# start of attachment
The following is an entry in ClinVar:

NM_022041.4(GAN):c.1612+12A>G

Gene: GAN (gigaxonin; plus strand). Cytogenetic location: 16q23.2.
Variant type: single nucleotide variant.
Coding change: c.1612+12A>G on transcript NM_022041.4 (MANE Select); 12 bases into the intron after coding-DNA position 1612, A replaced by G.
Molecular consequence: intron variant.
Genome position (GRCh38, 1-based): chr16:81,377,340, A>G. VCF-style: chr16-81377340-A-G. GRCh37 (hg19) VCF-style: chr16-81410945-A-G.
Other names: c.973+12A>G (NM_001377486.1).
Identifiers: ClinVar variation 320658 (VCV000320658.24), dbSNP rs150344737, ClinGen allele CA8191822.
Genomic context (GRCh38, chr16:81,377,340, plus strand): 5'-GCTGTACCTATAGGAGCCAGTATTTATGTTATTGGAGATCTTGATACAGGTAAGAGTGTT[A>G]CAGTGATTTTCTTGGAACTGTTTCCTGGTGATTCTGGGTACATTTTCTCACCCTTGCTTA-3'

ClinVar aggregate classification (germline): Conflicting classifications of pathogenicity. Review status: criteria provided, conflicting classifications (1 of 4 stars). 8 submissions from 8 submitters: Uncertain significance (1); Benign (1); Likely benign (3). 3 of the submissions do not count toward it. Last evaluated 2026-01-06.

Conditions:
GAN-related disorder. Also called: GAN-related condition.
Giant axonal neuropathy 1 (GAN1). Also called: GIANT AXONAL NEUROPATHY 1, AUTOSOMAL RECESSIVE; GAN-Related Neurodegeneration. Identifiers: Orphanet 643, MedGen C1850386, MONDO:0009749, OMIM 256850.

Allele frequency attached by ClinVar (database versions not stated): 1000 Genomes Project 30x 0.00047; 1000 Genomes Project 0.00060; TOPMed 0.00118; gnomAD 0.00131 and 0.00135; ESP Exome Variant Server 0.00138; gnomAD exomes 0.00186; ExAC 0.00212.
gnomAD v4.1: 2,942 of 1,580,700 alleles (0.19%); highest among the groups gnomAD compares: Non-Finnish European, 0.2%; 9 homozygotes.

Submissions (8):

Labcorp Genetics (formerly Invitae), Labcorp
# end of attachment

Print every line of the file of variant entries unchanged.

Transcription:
The following is an entry in ClinVar:

NM_022041.4(GAN):c.1612+12A>G

Gene: GAN (gigaxonin; plus strand). Cytogenetic location: 16q23.2.
Variant type: single nucleotide variant.
Coding change: c.1612+12A>G on transcript NM_022041.4 (MANE Select); 12 bases into the intron after coding-DNA position 1612, A replaced by G.
Molecular consequence: intron variant.
Genome position (GRCh38, 1-based): chr16:81,377,340, A>G. VCF-style: chr16-81377340-A-G. GRCh37 (hg19) VCF-style: chr16-81410945-A-G.
Other names: c.973+12A>G (NM_001377486.1).
Identifiers: ClinVar variation 320658 (VCV000320658.24), dbSNP rs150344737, ClinGen allele CA8191822.
Genomic context (GRCh38, chr16:81,377,340, plus strand): 5'-GCTGTACCTATAGGAGCCAGTATTTATGTTATTGGAGATCTTGATACAGGTAAGAGTGTT[A>G]CAGTGATTTTCTTGGAACTGTTTCCTGGTGATTCTGGGTACATTTTCTCACCCTTGCTTA-3'

ClinVar aggregate classification (germline): Conflicting classifications of pathogenicity. Review status: criteria provided, conflicting classifications (1 of 4 stars). 8 submissions from 8 submitters: Uncertain significance (1); Benign (1); Likely benign (3). 3 of the submissions do not count toward it. Last evaluated 2026-01-06.

Conditions:
GAN-related disorder. Also called: GAN-related condition.
Giant axonal neuropathy 1 (GAN1). Also called: GIANT AXONAL NEUROPATHY 1, AUTOSOMAL RECESSIVE; GAN-Related Neurodegeneration. Identifiers: Orphanet 643, MedGen C1850386, MONDO:0009749, OMIM 256850.

Allele frequency attached by ClinVar (database versions not stated): 1000 Genomes Project 30x 0.00047; 1000 Genomes Project 0.00060; TOPMed 0.00118; gnomAD 0.00131 and 0.00135; ESP Exome Variant Server 0.00138; gnomAD exomes 0.00186; ExAC 0.00212.
gnomAD v4.1: 2,942 of 1,580,700 alleles (0.19%); highest among the groups gnomAD compares: Non-Finnish European, 0.2%; 9 homozygotes.

Submissions (8):

Labcorp Genetics (formerly Invitae), Labcorp